Cap’s go-to uniform for specific missions can inspire brands to create event-based branding materials. Changing color schemes to celebrate Pride month or to honor national heroes like Martin Luther King Jr. are simple ways to engage in a larger conversation that impacts more than just your target audience.
Captain America: Civil War (2016)
We didn’t see Cap in his actual uniform for much of the film. Instead, we got lots of tight V-neck shirts and diplomatic meetings before holding onto a helicopter for one of the greatest scenes in the MCU. (I am not complaining.) The uniform stayed true to its roots with more slightly muted colors and paid tribute to the stealth suit used in Winter Soldier.
The underlying theme of this movie lies in loyalty. The final climactic conflict pits Captain America and his pal Bucky against Iron Man. Everyone picked their side, resulting in a truly epic battle at the airport. But in the end, Steve stayed loyal to his friend and what he believed was right. To quote Peggy Carter, “Even if the whole world is telling you to move, it is your duty to plant yourself like a tree, look them in the eye, and say, ‘No, you move.’”
I acknowledge this is slightly controversial, because as a brand, you want to be careful about burning bridges, especially when they helped you reach your current shoreline. See this an exercise in staying loyal to the customers you have while always trying to attract new ones. It costs twice as much to get a new customer versus keeping one you already have. Like Cap and Bucky who are together to the end of the line, stay with your customers, whatever it takes.
Avengers: Infinity War (2018)
When Cap returns post Civil-War and ready for what he hopes will be the final face-off with Thanos, his usual American spunk has been severely muted. Having spent time on the run, Cap has stripped his uniform of its classic silver star, and his usual mid-torso stripes have been replaced with grayed-out versions of the original. It’s a decidedly tough look, and certainly representative of the sense of defeat Cap feels once most of his comrades have been Snapped into oblivion.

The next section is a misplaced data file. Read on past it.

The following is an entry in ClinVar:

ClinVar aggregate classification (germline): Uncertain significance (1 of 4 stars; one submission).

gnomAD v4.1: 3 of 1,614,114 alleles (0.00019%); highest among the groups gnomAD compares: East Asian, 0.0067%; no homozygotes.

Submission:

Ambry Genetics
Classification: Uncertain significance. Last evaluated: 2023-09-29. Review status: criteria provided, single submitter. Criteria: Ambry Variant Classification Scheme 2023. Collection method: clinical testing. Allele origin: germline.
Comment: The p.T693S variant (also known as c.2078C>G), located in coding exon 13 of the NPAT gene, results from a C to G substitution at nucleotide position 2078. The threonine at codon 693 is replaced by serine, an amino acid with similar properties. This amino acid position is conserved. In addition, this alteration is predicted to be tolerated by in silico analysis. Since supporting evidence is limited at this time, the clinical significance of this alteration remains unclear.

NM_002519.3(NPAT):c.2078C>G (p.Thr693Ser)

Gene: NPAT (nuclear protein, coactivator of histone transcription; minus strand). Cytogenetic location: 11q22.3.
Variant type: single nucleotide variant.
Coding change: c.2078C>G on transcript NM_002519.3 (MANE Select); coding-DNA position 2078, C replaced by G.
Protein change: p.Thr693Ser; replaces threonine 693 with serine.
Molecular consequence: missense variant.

But it’s not a look that can carry him through to his ultimate quest to save the universe. Without his trademark American spirit, Cap lacks the morale and the support to rid the world of evil. Again. Be careful that rebranding efforts aren’t focused solely on blending in, because without the unique traits that make your brand stand out, you’ll miss out on vital revenue streams.
Avengers: Endgame (2019)
A return to a more classic design was the perfect response to a world gripped by terror post-Snap. The stars and stripes are back in a big way, and help Cap as he and Iron Man lead the charge to rid the world of Thanos once and for all. But this particular uniform took it one step further by accentuating Cap’s, uh, assets more so than previous looks. Sometimes the best upgrades are the one that shows off what you’re already working with .
Your brand should highlight the best of what you’ve got to offer. Whether it’s your name, your tagline, your motto, or your logo, find your strengths and put these aspects on display. (We’ll see ourselves out.)
America has come a long way from its humble beginnings as a rebellious British colony. And we’ve still got a long way to go. Your brand may feel the same.
But take heart—with the right branding strategy, you can do this all day.